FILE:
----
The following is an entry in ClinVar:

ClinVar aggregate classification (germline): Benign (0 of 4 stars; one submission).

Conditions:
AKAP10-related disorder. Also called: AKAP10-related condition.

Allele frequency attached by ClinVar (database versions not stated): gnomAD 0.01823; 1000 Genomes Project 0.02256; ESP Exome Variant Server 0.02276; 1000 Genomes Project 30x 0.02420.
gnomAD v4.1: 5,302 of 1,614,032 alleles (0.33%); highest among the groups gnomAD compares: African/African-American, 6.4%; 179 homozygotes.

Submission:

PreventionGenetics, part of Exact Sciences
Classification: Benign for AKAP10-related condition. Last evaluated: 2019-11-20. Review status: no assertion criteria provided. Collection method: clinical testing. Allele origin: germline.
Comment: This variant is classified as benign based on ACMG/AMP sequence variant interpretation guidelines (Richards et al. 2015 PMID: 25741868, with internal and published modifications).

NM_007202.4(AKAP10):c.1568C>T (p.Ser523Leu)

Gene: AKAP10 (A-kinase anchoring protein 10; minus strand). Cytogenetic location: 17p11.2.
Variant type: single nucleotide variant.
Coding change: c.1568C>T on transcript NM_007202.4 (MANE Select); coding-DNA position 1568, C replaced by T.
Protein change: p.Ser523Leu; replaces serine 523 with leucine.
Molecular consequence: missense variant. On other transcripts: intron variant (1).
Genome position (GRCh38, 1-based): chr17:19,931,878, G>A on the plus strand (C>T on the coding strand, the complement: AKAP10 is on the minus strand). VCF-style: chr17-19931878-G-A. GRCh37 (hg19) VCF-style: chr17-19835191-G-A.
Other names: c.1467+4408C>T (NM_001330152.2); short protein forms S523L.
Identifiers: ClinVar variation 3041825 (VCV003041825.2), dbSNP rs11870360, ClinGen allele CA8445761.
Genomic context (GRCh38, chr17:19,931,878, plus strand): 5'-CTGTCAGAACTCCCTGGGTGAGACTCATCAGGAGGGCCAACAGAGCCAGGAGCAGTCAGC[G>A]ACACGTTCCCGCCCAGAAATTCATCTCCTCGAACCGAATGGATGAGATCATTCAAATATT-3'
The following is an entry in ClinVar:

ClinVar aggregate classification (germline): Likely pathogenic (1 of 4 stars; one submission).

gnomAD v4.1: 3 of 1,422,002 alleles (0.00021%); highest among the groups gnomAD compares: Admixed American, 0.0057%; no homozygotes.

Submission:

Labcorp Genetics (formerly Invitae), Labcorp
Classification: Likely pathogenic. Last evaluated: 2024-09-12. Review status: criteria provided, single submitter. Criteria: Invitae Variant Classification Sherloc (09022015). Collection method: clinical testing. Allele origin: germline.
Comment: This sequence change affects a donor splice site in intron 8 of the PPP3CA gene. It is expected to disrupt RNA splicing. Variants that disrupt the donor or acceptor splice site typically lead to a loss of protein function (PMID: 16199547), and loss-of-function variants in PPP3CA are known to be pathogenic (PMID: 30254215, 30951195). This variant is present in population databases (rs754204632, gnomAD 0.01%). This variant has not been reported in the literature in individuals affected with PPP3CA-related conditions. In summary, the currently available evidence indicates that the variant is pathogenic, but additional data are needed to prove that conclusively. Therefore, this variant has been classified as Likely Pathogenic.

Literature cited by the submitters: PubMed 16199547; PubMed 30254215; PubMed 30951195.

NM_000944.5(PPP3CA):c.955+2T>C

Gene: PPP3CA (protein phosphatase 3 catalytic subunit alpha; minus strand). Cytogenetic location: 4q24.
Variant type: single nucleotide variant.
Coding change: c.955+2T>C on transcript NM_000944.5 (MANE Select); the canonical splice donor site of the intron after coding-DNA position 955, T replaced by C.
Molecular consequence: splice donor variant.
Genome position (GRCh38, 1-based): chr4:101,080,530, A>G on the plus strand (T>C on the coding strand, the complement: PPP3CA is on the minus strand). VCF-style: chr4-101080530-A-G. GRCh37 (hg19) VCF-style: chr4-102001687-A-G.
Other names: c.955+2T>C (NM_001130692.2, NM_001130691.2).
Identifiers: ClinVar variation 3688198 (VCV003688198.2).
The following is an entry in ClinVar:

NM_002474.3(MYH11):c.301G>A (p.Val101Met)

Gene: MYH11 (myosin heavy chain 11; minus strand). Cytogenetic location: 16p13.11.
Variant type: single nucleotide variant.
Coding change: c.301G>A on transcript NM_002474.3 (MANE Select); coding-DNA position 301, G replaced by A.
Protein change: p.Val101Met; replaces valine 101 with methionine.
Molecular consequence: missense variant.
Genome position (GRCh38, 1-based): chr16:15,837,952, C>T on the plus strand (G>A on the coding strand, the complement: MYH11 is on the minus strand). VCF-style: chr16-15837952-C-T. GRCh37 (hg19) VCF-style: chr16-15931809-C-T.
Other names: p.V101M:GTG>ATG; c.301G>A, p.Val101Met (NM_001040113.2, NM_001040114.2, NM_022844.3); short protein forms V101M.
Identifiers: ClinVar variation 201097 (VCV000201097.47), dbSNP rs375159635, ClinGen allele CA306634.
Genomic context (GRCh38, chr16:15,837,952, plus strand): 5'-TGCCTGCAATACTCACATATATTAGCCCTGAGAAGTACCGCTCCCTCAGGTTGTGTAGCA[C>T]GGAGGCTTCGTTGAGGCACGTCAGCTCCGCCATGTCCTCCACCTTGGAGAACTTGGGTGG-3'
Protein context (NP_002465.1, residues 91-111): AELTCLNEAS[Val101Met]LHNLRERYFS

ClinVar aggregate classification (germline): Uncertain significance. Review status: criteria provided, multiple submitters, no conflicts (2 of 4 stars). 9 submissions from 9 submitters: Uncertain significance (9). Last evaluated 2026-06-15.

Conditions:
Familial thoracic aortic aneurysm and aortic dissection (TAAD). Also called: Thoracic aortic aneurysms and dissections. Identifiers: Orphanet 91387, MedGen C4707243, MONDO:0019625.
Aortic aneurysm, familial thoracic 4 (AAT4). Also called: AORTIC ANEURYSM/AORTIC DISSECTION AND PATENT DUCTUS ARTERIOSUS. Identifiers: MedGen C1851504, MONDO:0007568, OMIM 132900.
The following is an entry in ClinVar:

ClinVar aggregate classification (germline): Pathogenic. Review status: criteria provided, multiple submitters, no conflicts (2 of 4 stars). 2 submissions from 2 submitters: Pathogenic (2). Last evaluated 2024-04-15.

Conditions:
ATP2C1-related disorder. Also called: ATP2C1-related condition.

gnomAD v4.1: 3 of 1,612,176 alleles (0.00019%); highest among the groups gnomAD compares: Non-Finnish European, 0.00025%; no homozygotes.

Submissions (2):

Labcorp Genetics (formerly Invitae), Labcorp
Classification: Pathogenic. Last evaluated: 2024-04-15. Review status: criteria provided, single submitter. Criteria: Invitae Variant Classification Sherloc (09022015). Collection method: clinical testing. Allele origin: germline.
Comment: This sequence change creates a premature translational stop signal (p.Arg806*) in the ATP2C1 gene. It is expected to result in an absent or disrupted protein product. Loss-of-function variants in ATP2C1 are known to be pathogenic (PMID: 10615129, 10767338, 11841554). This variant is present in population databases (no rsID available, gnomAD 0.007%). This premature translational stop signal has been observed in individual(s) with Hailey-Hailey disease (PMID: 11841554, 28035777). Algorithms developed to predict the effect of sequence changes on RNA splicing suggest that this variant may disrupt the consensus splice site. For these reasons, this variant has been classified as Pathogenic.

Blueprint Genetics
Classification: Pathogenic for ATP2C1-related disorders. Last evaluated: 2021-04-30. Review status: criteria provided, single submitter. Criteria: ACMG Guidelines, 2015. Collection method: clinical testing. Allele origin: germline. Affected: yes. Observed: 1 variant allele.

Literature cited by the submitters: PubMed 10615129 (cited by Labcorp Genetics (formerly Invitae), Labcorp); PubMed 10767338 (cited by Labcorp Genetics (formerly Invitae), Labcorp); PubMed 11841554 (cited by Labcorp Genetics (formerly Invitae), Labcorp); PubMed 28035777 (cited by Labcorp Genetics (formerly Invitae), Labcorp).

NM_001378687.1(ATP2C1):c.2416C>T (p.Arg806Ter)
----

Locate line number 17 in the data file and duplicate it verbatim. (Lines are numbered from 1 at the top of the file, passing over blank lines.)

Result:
Genome position (GRCh38, 1-based): chr17:19,931,878, G>A on the plus strand (C>T on the coding strand, the complement: AKAP10 is on the minus strand). VCF-style: chr17-19931878-G-A. GRCh37 (hg19) VCF-style: chr17-19835191-G-A.